Los Angeles Clippers owner Donald Sterling, left, and his wife Shelly, right. (Photo: Mark J. Terrill/AP)
A judge in Los Angeles on Monday ruled against Los Angeles Clippers owner Donald Sterling, tentatively allowing the $2 billion sale of the team negotiated by his wife to go through.
Los Angeles County, Calif., Superior Court Judge Michael Levanas, overseeing a trial that began when Sterling moved to revoke the family trust that owns the team, said from the bench that he found “no credible or compelling evidence” that his estranged wife, Shelly Sterling, had conspired with her lawyers to outflank him on the deal.
Shelly Sterling’s lawyers had argued that her husband had resorted to desperate measures in leveling conspiracy theories.
“She thought her husband was dealing in good faith,” litigator Pierce O’Donnell said during closing statements in the bench trial in probate court. “But he used her. She became a pawn. Donald flip-flopped like a fish out of water.”
The court battle played out as the proposed record sale to former Microsoft chief executive officer Steve Ballmer remained on hold.
Donald Sterling attorney Maxwell Blecher countered that it was Shelly Sterling’s actions—primarily, getting two doctors to certify that her husband was mentally incompetent to serve as co-trustee so that she could sell the team—that constituted bad faith.
“Unclean hands? Filthy hands!” he said. “She feathered her nest in a very sweetheart deal with Mr. Ballmer.”
Outside the courtroom, Blecher said that Donald Sterling had vowed to appeal the decision.
Donald Sterling came under pressure to sell the Clippers after entertainment website TMZ.com published disparaging comments he made about blacks to a friend. Shelly Sterling, claiming that her husband was mentally unfit, arranged the sale to Ballmer. Although he appeared originally on board with the sale, Donald Sterling came to insist that he would never sell the team and argued that his wife, her attorneys and the doctors who examined him conspired to oust him.
Levanas had broken down the case into three legal issues, all of which Shelly Sterling needed to win for the deal to go through.
The first was whether Shelly Sterling properly removed her husband from the trust.
“The doctors certified that Donald is incapacitated. That is the end of the matter,” said O’Donnell, of counsel to Greenberg Glusker Fields Claman & Machtinger, representing Shelly Sterling with the Los Angeles firm’s rainmaker partner Bertram Fields, during the hearing. “With his proper removal, Shelly is the sole trustee.”
Shelly Sterling pushed for the medical exams out of genuine concern for her husband, he said.
Blecher, founding partner of Los Angeles-based Blecher Collins Pepperman & Joye, accused Shelly Sterling of attempting an “egregious grab” based on “lies and shenanigans.” She had expressed no concern as of six months before the exams about her husband’s mental health, he said, but called for the tests on the same day she met with National Basketball Association Commissioner Adam Silver.
“You cannot approve and order the sale on terms and conditions which facially constitute a breach of her obligation as a wife and co-trustee,” said Blecher, representing Donald Sterling with Gary Ruttenberg of Bloom & Ruttenberg in Los Angeles and Bobby Samini, managing partner of the ASG Samini Law Group in Costa Mesa, Calif.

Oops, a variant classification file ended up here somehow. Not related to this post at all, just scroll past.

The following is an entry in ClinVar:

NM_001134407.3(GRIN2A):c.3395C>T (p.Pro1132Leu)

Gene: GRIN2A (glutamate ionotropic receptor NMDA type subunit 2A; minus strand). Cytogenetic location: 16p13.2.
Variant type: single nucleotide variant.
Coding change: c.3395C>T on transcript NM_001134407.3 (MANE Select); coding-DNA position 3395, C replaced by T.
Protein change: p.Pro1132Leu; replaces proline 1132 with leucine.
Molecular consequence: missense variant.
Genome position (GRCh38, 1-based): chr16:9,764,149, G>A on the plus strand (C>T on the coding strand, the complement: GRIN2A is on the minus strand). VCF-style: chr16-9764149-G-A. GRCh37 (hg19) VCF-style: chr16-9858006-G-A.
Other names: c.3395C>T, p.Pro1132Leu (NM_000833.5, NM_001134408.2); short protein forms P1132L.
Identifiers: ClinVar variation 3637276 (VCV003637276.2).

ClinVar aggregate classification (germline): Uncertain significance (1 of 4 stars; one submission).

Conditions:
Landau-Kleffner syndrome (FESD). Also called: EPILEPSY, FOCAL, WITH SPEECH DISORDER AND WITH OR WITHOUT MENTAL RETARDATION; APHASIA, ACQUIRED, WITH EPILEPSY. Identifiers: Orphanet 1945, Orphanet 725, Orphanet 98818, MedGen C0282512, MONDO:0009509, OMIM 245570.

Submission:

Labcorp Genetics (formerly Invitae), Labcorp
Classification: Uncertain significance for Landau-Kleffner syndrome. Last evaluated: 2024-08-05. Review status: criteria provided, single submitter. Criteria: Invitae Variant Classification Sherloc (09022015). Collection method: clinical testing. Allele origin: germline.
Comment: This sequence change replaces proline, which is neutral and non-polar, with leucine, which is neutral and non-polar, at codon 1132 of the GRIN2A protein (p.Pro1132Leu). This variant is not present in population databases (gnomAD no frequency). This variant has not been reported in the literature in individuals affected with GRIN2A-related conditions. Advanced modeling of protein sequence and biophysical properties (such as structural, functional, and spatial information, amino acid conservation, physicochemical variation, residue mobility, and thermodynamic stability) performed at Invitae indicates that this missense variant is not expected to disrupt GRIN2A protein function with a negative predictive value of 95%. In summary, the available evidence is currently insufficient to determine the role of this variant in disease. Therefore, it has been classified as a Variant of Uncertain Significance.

The second legal issue was whether Shelly Sterling could complete the sale now that the trust had been revoked. Adam Streisand, chairman of the trusts-and-estates litigation department at Loeb & Loeb in Los Angeles, who represents Ballmer, also a petitioner in the case, said Shelly Sterling retained the right to wind down the trust.
Ruttenberg argued that the assets associated with the team would revert to a corporation in which Donald Sterling is sole shareholder.
The third issue would determine whether Levanas could issue a rare ruling that would allow the sale to go forward even if Donald Sterling appeals. Ballmer’s offer is good through Aug. 15; should it fall through, the National Basketball Association, which fined Donald Sterling $2.5 million and banned him from the league for life, could seize the team by Sept. 15.
After ruling for Shelly Sterling on the first issue, Levanas turned to the language of California probate law to determine that Shelly Sterling retained authority to sell the team, even though the trust was revocable.
On the third issue, he discounted much of Donald Sterling’s expert testimony as to the financial implications for the trust should the deal fall apart. Based on testimony by Shelly Sterling’s witnesses, the next best offer would be $1.6 billion—a loss of $400 million to the trust—and the team could suffer additional losses, such as the withdrawal of sponsors, should Donald Sterling remain the owner.
“The risk of harm is not speculative,” he said.
The battle has been acrimonious, with Sterling at one point referring to his wife as a “pig” and Fields as a “smartass.”
Fields was lead attorney for Jamie McCourt in a similar battle with her ex-husband, Frank McCourt, over the $1.2 billion sale of the Los Angeles Dodgers to an investment consortium led by Los Angeles Lakers star Magic Johnson.
As with that case, the legal battles weren’t limited to one courtroom. On May 30, Donald Sterling filed an antitrust suit against the NBA in U.S. District Court for the Central District of California. And on July 22, Sterling sued his wife, the NBA and Silver for fraud and other claims in Los Angeles Superior Court.
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